The assassination of Sheikh Yassin highlights once again the ruthlessness of the Israeli state.
The official reason for the murder was retaliation for the suicide bombs that killed ten Israelis in Ashdod. But how to explain the timing? Media pundits have suggested it was a sop to appease the right wing in Sharon's cabinet following his proposed withdrawal from parts of the Gaza Strip, or else a means of denying Hamas any sense of victory from a unilateral Israeli pullout. But it is incongruous to argue there are elements more right wing than Sharon. His whole record of working for a Greater Israel from the Jordan to the Mediterranean suggests that he has no intention of ceding any land to, or of negotiating seriously with, the Palestinians. On the darkest scenario, retaliation generated by the assassination will be an excuse for Sharon to begin carrying out his long-held aim of ethnic cleansing.
It is far more likely that the assassination is a means of staving off pressure from Washington in a presidential election year. Bush badly needs a foreign policy success such as a revival of the peace process. Under phase one of the defunct 'road map' Israel was required to withdraw from areas within the West Bank and Gaza Strip re-occupied since 28 September 2000, and to freeze all settlement activity. Now, Sharon knows full well that the sheikh's murder is likely to unleash a torrent of attacks, including suicide bombings. He will have fabricated an excuse to put off yet again any serious concessions. As always, Israel carries out a major attack in order to provoke a reaction and then claim that 'Palestinian terror' makes negotiation impossible.
More generally, the 700-kilometre apartheid wall that Israel is building to allegedly prevent Palestinian suicide bombers from entering Israel is galvanising increasing layers of the Palestinian people of the occupied West Bank into a growing mass struggle that seems to represent a shift in the pattern of resistance.
Since the current intifada broke out in September 2000, there have been three broad phases:
(1) Sharon's provocative walk to the Al Aqsa mosque in occupied East Jerusalem provoked spontaneous mass demonstrations throughout Palestine. The Israeli police responded with live ammunition inciting armed Palestinian police to respond in kind.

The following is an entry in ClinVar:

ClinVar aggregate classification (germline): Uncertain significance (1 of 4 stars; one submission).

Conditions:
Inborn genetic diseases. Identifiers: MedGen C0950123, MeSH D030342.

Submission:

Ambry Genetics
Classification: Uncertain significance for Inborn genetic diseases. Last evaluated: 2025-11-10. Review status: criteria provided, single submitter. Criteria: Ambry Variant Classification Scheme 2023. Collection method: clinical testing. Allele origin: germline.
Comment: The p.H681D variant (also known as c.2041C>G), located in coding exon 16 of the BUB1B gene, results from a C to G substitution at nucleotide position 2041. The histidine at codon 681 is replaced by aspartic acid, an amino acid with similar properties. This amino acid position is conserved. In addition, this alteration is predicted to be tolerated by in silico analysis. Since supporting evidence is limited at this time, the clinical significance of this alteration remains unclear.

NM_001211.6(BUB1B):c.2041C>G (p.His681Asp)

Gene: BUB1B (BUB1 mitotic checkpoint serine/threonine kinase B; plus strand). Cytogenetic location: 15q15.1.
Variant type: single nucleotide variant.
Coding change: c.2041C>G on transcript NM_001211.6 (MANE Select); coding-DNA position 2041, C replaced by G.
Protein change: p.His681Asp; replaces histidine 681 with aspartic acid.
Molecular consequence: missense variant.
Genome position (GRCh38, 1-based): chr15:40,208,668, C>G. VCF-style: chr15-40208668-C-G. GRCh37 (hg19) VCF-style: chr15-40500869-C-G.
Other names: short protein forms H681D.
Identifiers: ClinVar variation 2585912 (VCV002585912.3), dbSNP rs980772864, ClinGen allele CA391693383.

(2) Within a few months, a second phase emerged - a decline of mass activity which gave way to a combination of a very unequal armed struggle between Palestinian militias and the Israeli army, and suicide bombings. Mass action took the form largely of protests at the funerals of fighters or civilian victims of Israeli attacks.
(3) With the confiscation of Palestinian land and the destruction of olive groves to make way for the apartheid wall, a new phase seems to be emerging. In recent months there has been a growing number of militant demonstrations involving unarmed direct action by West Bank villagers threatened by the wall. This development has been almost totally ignored by the British media.
For example the village of Budrus, near Ramallah, was faced with enclosure by the wall, which would cut them off from all their land and contain only one gate to the outside world. On 30 December a bulldozer headed for the first olive grove to be destroyed. Hundreds of villagers marched towards it, including schoolchildren. They were greeted by soldiers firing teargas and rubber bullets. An old woman broke through the line of soldiers and ran towards the bulldozer, throwing herself into the hole it had dug. A small girl jumped into the bulldozer's scooper. That day the people marching to the trees, armed only with songs of freedom, forced the soldiers and the bulldozer to retreat.
Since the events in Budrus there have been at least 13 mass demonstrations against the construction of the wall, with hundreds of unarmed villagers throwing stones at Israeli soldiers or taking direct action against bulldozers due to clear their land - in Mediya, setting one alight. The enormous courage displayed by the Palestinians was underlined by the fact that three were killed in the protest at Buddu.
The new mass resistance recalls the militant days of the first intifada (1987-92) which generated an unprecedented level of collective activity - mass demonstrations, strikes and boycotts of Israeli goods - relying exclusively on activists armed with nothing more than stones pitted against the world's fourth most powerful army.
Tragically, the Palestinians have neither the military nor the economic power to defeat the Israeli state on their own. But it is to be hoped that the current renewal of mass resistance will sound a clarion call to the Arab masses throughout the Middle East who alone have the capacity to defeat Zionism and imperialism in order to bring about radical change throughout the region.